Thursday, December 24, 2015

Christmas 2015

Just to bring everyone up to speed.

Doug was diagnosed with thyroid cancer late May of this year. He had no symptoms, and they actually found the cancer while having a look at his heart (which is fine, more than fine, it's SUPER fine, because as Doug keeps reminding me, his doctor said "wow, you have the heart of an Olympic athlete.")
He had his thyroid surgery on August 24th (yup, our 30th wedding anniversary, proving God has a warped sense of humour) and while it slowed him down (first time anything has) he recovered really well. 

The next step was the restricted diet - no iodine, i.e., no iodized salt or sea salt, no dairy, no egg yolks, no fish, seafood etc. He lost ten pounds in 2 weeks which he claims has improved his hockey game, so SILVER LINING. Next, the radioactive iodine treatment in hospital, which he got last Tuesday. Following this, he has to be in total isolation because he's radioactive, so he drove up to our lakeside cabin with books, art supplies, cards, laptop, his keyboard and lots of food.

I'm on standby in case he runs out of anything or if he forgot anything (but I'll have to knock, lob it at him and run away into the woods.) He'll be back home on Sunday, so we will have our Christmas dinner when he returns.

He doesn't have Internet access in the cabin, so let me thank you all on his behalf for the many kindnesses and shown to us and all your good wishes. We really are very lucky. That being said, I will be really happy to kick 2015 to the curb.

Here's to a happy, healthy new year in 2016!

Tuesday, November 3, 2015

Wednesday, October 28, 2015

Buddy is Home

I collected Buddy's ashes today. Such a small box to contain a dog with such an oversized personality. I'll be honest, it was difficult being there. A family was leaving as I arrived, grief etched on their faces, so my composure dissolved before I'd even walked through the door. But the women who worked there were lovely, hugs and Kleenex were passed around, and I got through it. They really are angels, doing the work they do. It's so appreciated by those of us who are grieving and not quite in our right minds.

As I drove away, I looked down at the clock and it read 11:11. (My sisters and I joke that when we see 11:11 on the clock, it's our Nana saying hello from the other side.)

Hi to you too, Budster. You're home now, little guy.

Tuesday, October 6, 2015

Montreal Walkabout

Missing Buddy something fierce today, so I decided to walk to Atwater Market.

Met a pleasant looking older woman who was walking her two little dogs, so I stopped to pat them.

Our conversation moved from dogs (nod nod) to Barbados (nod nod) to children starving in Haiti because 3/4 of the population believes in voodoo so they take babies into the woods and leave them to die because they're NOT CHRISTIANS (wait, wha-at?!)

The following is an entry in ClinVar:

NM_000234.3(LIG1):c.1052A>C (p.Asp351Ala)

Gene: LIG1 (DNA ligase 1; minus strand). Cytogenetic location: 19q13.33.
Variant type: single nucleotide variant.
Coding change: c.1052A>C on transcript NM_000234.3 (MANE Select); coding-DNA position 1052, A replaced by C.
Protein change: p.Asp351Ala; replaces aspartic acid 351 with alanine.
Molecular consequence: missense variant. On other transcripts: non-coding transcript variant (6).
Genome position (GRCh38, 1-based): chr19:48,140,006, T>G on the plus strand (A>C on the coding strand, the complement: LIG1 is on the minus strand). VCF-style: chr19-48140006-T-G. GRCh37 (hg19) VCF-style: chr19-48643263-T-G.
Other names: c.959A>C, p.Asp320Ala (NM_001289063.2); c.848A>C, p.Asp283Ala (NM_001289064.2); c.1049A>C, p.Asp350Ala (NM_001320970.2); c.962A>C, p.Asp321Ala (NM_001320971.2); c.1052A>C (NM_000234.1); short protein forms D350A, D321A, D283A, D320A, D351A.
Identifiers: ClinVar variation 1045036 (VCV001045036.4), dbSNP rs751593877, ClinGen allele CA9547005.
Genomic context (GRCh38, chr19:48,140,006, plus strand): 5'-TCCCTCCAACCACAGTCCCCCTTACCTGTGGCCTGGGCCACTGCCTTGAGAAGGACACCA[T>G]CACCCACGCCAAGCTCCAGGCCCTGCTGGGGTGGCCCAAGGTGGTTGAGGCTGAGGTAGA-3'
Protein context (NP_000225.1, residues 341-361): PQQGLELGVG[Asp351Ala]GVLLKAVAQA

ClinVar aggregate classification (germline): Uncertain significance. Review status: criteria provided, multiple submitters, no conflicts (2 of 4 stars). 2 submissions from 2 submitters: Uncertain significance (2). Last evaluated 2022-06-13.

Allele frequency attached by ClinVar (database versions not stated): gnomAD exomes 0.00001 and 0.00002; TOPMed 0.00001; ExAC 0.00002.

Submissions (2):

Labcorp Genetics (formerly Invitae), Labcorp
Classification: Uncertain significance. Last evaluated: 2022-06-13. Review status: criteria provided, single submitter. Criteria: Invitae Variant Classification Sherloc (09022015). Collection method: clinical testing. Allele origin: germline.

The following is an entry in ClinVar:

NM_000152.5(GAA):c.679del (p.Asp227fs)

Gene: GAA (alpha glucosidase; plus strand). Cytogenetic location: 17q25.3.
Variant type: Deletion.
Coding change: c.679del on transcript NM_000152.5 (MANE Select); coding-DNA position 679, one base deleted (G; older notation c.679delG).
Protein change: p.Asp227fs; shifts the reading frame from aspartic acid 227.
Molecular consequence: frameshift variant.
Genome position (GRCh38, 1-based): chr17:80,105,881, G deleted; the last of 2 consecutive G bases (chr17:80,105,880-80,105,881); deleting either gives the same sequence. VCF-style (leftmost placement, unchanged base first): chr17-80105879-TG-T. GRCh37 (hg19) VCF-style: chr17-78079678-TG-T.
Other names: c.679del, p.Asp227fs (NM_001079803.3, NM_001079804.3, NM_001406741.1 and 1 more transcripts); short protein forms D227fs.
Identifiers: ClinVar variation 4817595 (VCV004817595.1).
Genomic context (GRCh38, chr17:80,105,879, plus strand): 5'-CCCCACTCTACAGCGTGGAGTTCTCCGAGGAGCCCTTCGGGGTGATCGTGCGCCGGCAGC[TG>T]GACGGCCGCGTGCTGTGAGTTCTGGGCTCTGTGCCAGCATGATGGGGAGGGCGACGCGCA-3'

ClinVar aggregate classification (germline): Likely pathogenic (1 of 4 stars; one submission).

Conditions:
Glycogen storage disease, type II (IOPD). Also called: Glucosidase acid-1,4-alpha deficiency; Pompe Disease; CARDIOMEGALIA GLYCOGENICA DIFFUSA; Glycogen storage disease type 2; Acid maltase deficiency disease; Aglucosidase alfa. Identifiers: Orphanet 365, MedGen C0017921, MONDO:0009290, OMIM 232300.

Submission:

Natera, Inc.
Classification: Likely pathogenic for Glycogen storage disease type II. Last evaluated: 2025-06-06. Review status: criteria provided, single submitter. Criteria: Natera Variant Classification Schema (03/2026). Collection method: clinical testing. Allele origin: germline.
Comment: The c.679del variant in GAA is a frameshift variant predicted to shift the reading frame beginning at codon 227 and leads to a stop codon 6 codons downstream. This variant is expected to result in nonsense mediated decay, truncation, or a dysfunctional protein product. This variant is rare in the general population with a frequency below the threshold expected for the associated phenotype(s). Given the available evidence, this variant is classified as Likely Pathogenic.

After several minutes of this nonsense, I finally said, "Surely you don't believe that God punishes children because their parents are not Christians?" And she said, "No, no. It's not God. It's the devil."

The dogs were cute at least.

Tuesday, September 15, 2015

R.I.P. Buddy

Buddy died in my arms last night, at home, peacefully and quietly. He had been diagnosed with cancer last May, and it slowly invaded his body, ultimately affecting his heart and lungs. The vet said Buddy would not make it to see the summer, let alone live through it. But live he did, tail wagging and eyes sparkling, and I made sure he had the best summer ever. He ate steak and fresh strawberries, swam and retrieved endless sticks, chased chipmunks off the deck and napped on the couch. And then I had to let him go. I woke to my new reality of life without my beloved Budster. No gentle snoring in the corner of our bedroom woke me this morning, no nails clicked behind me on the hardwood floor as I made my way to the kitchen for coffee. My home feels so empty, and my heart is broken, the price one pays for loving so fiercely. We sign up for this reality when we bring that puppy home to share our lives, but damn it's hard to say goodbye.

Wednesday, July 22, 2015

Summer flowers

Playing around with the Canon.

Love the sharper images this lens provides.

All under the watchful gaze of The Budster.

Monday, June 22, 2015

Carefree Summers

I was born in the fifties. Helicopter parents were non-existent. Most of our parents were barely out of their teens themselves, so benign neglect skirting the cliff edge of negligence was par for the course, which was usually where you'd find the young fathers on weekends. "Go outside and play!" was our mothers' mantra. "And don't come back until I call you for supper, the street lights go on, or you're bleeding." The moms slathered on baby oil, held reflectors under their chins and discussed the merits of Toni® home permanents while we made our own fun.